I usually love writing. I always thought you can never grow sick of your deepest passion. But today—at 29 years old and feeling like a sap—I proved myself wrong.

Maybe it’s not the writing. Maybe it’s the constant working toward a goal that seems so far off. Maybe I’m just tired in general of seeing others float while I have to fight. And maybe it sometimes just feels a bit UNFAIR.

But then I remind myself that all writers struggle. Just like artists and musicians. Because if you want to live and breathe the art, that’s the only way you’ll ever truly make it. 

But you know what? I think today, I feel like dancing instead.

So to heck with any more writing right now. I’m gonna turn on the music and boogie down…

MY QUESTION TO YOU: Do you ever suffer burnout? And if so, how do you get over it?

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[Note: I’m opening up my blog for more guest-posting. Do you have an idea you want to write for “Rogue Writer?” Or do you want me to write something for your site? Contact me and let me know!]

A Miracle off 28th Ave. on Tuesday Afternoon

A miracle took place off 28th Ave. this Tuesday afternoon.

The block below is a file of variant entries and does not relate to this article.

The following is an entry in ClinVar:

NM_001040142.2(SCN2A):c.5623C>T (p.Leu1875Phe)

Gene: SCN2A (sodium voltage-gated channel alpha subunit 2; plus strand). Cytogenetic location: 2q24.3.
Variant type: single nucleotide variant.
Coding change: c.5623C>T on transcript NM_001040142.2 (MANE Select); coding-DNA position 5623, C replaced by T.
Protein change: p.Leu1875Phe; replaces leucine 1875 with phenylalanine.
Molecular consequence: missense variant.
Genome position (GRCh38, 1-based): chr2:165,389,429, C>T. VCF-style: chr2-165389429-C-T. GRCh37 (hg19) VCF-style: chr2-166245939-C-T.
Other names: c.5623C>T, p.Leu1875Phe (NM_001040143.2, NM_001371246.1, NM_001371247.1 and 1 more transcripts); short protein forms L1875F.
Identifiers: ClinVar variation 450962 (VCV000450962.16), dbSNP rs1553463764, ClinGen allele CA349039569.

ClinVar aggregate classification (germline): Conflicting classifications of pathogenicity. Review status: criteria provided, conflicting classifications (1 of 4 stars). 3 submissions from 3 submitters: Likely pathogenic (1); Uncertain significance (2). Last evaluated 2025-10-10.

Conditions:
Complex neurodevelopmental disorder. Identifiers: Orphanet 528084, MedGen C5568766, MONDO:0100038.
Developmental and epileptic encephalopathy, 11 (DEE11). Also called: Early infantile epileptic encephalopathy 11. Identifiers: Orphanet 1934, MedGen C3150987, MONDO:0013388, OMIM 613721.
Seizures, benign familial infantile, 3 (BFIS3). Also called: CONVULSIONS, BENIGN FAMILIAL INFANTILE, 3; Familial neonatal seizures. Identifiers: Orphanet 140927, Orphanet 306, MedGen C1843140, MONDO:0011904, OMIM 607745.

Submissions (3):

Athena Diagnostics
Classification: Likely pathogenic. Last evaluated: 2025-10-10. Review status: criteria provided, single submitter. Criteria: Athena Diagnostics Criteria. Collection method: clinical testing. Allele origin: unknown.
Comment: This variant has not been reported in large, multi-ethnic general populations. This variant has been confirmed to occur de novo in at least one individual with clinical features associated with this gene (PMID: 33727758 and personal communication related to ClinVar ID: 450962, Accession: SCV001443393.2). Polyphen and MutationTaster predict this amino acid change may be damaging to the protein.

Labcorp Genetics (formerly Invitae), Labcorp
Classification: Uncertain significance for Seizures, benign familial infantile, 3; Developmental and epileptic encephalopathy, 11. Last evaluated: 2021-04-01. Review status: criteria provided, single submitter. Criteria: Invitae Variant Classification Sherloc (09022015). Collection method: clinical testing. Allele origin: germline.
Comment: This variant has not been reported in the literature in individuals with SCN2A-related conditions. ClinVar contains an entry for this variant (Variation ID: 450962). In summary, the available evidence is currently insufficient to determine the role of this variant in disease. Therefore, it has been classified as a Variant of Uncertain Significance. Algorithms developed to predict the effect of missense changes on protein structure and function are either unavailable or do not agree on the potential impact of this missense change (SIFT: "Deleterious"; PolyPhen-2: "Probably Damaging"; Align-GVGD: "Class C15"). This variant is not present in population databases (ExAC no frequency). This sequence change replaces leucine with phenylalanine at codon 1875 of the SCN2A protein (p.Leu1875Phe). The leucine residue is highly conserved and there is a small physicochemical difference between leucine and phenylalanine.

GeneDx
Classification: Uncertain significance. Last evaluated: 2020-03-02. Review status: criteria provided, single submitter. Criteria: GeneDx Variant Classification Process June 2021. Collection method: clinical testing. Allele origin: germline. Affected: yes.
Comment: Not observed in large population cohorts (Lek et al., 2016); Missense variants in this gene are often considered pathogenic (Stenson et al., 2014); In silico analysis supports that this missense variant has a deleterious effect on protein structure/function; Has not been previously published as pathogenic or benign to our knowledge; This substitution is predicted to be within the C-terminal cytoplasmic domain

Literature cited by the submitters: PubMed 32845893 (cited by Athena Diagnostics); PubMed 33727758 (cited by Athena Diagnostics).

It started with a simple routine walk during my lunch break.

Through the same neighborhood and past the same ordinary houses occupied by the same aging couples. Wearing the same workout clothes, and pounding the pavement with the same 2-year-old tennis shoes.

I continued walking down my routine path this Tuesday afternoon, feeling the steady pace of my feet below, when I heard it. Like an angel singing to me from another dimension, it sliced through the deafening silence of the neighborhood.

Music. Pure, dramatic piano notes dancing in the gentle breeze. Climbing up my spine and into my ears, filling me with an electric energy I hadn’t felt in years.

I stopped in my tracks–searching to my left, to my right. From where did this heavenly melody arise? I knew this tune, one of the first I’d learned as a little girl: Rodgers and Hammerstein’s “Climb Every Mountain” from The Sound of Music.

I suddenly realized this was no recording. It was live, and the individual playing was no amateur. Here I was, my work’s I.D. hanging from my neck, toes peeking through tips of old sneakers wearing away, standing in the middle of a retired neighborhood, and enjoying a live piano concert with the sun beating on my face.

My senses led me to the cozy, one-story house across the street from where I stood. With their windows open, oblivious to my undivided admiration, a shadowed face played for me.

Man or woman, boy or girl, I did not know. But their passion sang to my passion, their beauty filled my soul, and I drifted away as their music mounted higher into the crisp autumn air. I used to fall asleep this way, drifting to the sounds of hypnotic notes as my father played into the night.

That’s when I realized a miracle took place off 28th Ave. this Tuesday afternoon. I’d broken free. Away from Corporate America. Away from the cubicles, the computer screens and the repetition.

And I flew.